One of the first steps to landing your next job is producing a resume that effectively showcases you to a potential employer. Your resume, along with your cover letter, often serves as the first impression a hiring manager has of you. And just as you would wear a sharply pressed suit to a job fair to make a favorable first impression, you should take similar care to craft a resume that is polished and professional to maximize your chances of landing an interview and securing a job.

Most resumes consist of your contact information, followed by sections that detail your experience, skills, education, and relevant interests (usually in that order). There are numerous resume templates online that you can download and swap out boilerplate language with your own information. But you’ll need to put in a little more elbow grease to craft a resume that really stands out.

Formatting Your Resume

In most cases, it’s best to keep your resume formatting fairly simple. Use a conventional font, such as Garamond or Times New Roman, one-inch margins, and 11-point or 12-point font. If you’re sending your resume as an email attachment or uploading it to the potential employer’s website, save it as a PDF document first.

Not only can using fancy fonts or underused file formats make it hard for the employer to read or even access your resume, doing so can make your resume inaccessible by Applicant Tracking Systems (ATS systems). ATS systems are software programs that hiring managers use to manage the interview process. Often, when you upload your resume to a potential employer’s website, you are sending your resume to their ATS system. If the ATS system cannot open your file or recognize its fonts, it’s unlikely a hiring manager will invite you to interview.

Listing Your Education and Experience

Unless you just graduated from college, list your educational experience last. Let your work experience precede it. The further out from your graduation date, the less necessary it is to include items under education, such as the courses you took or extracurricular activities in which you participated.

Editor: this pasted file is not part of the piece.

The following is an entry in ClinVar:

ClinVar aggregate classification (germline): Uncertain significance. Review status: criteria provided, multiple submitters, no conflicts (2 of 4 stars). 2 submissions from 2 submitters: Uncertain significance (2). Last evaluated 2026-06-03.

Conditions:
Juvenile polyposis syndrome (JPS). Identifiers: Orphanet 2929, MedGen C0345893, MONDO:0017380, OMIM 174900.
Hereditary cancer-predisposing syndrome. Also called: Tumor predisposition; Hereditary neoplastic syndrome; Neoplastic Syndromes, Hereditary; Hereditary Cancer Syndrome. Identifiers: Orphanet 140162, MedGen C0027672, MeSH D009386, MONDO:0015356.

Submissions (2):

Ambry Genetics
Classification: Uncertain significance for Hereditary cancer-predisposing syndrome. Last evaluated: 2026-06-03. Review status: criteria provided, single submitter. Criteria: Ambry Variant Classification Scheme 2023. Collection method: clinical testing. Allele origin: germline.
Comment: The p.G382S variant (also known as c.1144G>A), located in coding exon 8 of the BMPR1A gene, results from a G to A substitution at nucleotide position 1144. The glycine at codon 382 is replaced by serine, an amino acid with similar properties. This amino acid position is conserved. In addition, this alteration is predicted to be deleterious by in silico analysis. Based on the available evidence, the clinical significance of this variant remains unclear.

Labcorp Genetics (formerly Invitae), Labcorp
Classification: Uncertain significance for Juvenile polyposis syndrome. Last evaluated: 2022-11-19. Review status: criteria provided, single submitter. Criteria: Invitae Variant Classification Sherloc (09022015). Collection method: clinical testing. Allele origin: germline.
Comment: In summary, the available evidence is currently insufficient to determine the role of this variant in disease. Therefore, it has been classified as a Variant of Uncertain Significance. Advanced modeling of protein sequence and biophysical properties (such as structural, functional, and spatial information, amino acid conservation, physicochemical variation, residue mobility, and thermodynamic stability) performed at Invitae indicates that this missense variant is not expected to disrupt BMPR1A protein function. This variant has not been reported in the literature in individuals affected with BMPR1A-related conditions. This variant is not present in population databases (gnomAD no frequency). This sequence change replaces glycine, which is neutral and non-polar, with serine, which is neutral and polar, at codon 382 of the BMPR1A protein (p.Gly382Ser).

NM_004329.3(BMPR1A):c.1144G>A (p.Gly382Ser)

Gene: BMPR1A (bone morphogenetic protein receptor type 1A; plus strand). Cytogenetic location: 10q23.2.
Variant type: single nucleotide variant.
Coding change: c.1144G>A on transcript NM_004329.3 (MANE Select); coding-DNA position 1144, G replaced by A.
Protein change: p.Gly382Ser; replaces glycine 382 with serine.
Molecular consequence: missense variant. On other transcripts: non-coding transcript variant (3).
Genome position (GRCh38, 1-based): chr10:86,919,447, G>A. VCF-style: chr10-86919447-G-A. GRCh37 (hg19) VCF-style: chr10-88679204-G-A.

Avoid describing your previous roles by listing the duties for which you were responsible. Instead, list the impact your work had on the organization in concrete terms. For example, if your responsibilities included marketing support for the sales department, you might want to describe yourself as part of a team that helped increase revenue by X dollars. Not only are you showing your potential employer the value your work added, but you are also signaling that you will focus on adding tangible value to the role to which you are applying if hired.

Incorporating Keywords

Many ATS systems rank the resumes they receive sorting them by keywords and phrases the hiring manager has chosen. For example, say you’re applying for a sales job and the job description notes the employer wants their next employee to be proficient in Salesforce, SaaS, and proposal writing. The ATS system will sort all the resumes by those keywords, so when the hiring manager logs in to see who’s applied for the job, the first resumes they see are the ones with the highest number of matching keywords. And most hiring managers are not going to go through every resume to determine whether some candidates do, in fact, have the skills they need but have not communicated them clearly.

How do you know what keywords to incorporate? Start by looking at the skills and qualifications that are listed on the job description. Also, look for job descriptions for similar positions at different firms and see what kinds of skills and qualifications are emphasized in them. Use the “Skills” section of your resume to highlight them prominently. Also, fold them into your descriptions of your prior work experience.

Choosing the Right Resume Type

You may wonder whether you should draft a traditional resume that clearly lists your job experiences in chronological order or a functional resume — one which is formatted to highlight and emphasize your skills first before your experience and education.  If you’re applying for a role in which you have no direct experience but for which you have plenty of transferable skills, you should use a functional resume to highlight those skills. If you’re considering a job opening similar to a position you held previously, a traditional, chronological resume would be the better option. Of course, to maximize your options, you’ll want to draft a couple of different functional resumes that you can further tailor in short order to apply for specific job opportunities.

Other Tips

Go over your resume with a fine-toothed comb for grammatical errors, then have someone else with a good eye for grammar do the same. Read it aloud as well to check for any awkward sentences or phrases. Hiring managers may receive hundreds of resumes for any given position, and a single typo can land your resume in the discard pile.

Make sure that your resume is consistent with information that is publicly visible on your social media pages as well. If your LinkedIn page is three years out-of-date, update it. Hiring managers often glance at candidates’ social media profiles; a seriously outdated or inaccurate profile can undermine your chances of landing an interview.